Musculoskeletal difficulties or injuries rate as the second most common reason for patients to consult with their primary care doctor. Yet, questions have been raised about the quality of primary care doctors’ knowledge of fundamental musculoskeletal medicine. This study surveyed 85 recent medical school graduates in their first year of residency to determine their competency in musculoskeletal health, and to gain some background knowledge of their musculoskeletal health education while at medical school.
The test was administered at the Hospital of the University of Pennsylvania, and was designed by an orthopedic surgeon who was not involved in the study. The questions revolved around topics and concerns encountered frequently in a general practice, such as fractures and dislocations, low back pain, and arthritis. With questions such as, “Name two differences between rheumatoid arthritis and osteoarthrosis,” and, “A patient has a displaced fracture near the fibular neck. What structure is at risk for injury?” the 25 questions covered the fundamentals of musculoskeletal medicine. The authors then sent the exam to 124 chairpersons of orthopedic residency programs in the US, asking them to rate the importance of each question and suggest a passing score that would demonstrate basic competency. The accepted mean passing score was 73.1%.
70 of 85 (82%) graduates failed the exam:
“The current study clearly documents the inadequacy of medical school education with regard to musculoskeletal medicine. The duration of the residents’ preparation in this area was inadequate. For the study population as a whole, the mean duration of instruction in orthopaedics was only 2.1 weeks. In addition, twenty-eight residents (33 percent) had graduated from medical school with no rotation, required or elective, in orthopaedic surgery; these residents had the lowest mean score (55.9%) on the examination and the highest rate of failure (93%).”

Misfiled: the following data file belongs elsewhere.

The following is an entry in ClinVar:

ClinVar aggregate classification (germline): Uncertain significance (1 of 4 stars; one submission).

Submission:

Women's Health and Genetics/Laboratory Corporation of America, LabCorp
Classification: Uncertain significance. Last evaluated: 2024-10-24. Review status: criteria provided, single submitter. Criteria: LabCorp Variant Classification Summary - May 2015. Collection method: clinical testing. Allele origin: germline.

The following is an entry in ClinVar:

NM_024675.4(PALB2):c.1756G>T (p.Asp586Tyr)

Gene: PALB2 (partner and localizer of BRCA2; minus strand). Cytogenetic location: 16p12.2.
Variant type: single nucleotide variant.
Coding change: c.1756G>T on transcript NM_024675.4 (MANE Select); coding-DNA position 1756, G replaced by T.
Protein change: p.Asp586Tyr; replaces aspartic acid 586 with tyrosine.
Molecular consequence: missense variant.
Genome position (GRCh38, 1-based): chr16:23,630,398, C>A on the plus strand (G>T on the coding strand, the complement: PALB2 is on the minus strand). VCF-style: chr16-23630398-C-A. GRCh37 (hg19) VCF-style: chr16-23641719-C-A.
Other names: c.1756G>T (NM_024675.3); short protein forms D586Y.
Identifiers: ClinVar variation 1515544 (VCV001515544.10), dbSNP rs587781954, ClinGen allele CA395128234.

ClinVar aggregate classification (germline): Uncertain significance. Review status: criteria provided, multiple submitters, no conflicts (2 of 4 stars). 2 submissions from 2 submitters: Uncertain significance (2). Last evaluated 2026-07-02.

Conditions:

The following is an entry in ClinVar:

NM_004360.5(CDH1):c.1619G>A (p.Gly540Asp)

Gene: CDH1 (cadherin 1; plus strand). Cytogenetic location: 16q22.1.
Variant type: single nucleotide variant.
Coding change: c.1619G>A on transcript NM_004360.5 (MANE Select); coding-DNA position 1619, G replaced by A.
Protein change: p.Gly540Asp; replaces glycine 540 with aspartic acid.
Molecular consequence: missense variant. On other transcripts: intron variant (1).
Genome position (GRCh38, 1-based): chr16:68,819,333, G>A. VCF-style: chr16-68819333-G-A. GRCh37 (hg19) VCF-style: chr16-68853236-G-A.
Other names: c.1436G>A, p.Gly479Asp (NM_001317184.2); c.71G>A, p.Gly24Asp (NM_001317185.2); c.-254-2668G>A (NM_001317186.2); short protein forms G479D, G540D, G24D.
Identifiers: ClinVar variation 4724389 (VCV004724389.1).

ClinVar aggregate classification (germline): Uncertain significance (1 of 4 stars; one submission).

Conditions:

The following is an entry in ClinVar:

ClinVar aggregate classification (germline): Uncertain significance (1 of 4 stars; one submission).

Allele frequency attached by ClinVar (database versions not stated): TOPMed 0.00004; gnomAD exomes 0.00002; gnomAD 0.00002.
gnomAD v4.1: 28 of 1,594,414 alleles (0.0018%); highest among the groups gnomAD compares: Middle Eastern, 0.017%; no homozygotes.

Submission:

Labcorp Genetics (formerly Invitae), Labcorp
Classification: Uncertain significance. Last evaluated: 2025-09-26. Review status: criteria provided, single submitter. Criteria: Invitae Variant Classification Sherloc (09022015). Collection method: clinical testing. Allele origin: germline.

Medical school is generally the only training in musculoskeletal medicine. Furthermore, the prestigious school roster represented in the sample of graduates—Cornell University Medical College, Harvard Medical School, University of Chicago, the Schools of Medicine of John Hopkins University, and New York University as well as numerous other institutions–causes alarm due to the evident inadequacy in this area of training. The authors call for reform:
“Our findings suggest the need for two educational reforms: an increase in instructional time and a revision of the content of the curriculum…An ideal required rotation in musculoskeletal medicine would be at least two weeks in duration and would emphasize common outpatient orthopaedic problems, orthopaedic emergencies, and physical examination for musculoskeletal problems.”
Freedman K and Bernstein J. The adequacy of medical school education in musculoskeletal medicine. The Journal of Bone and Joint Surgery 1998; 80-A(10):1421-1427.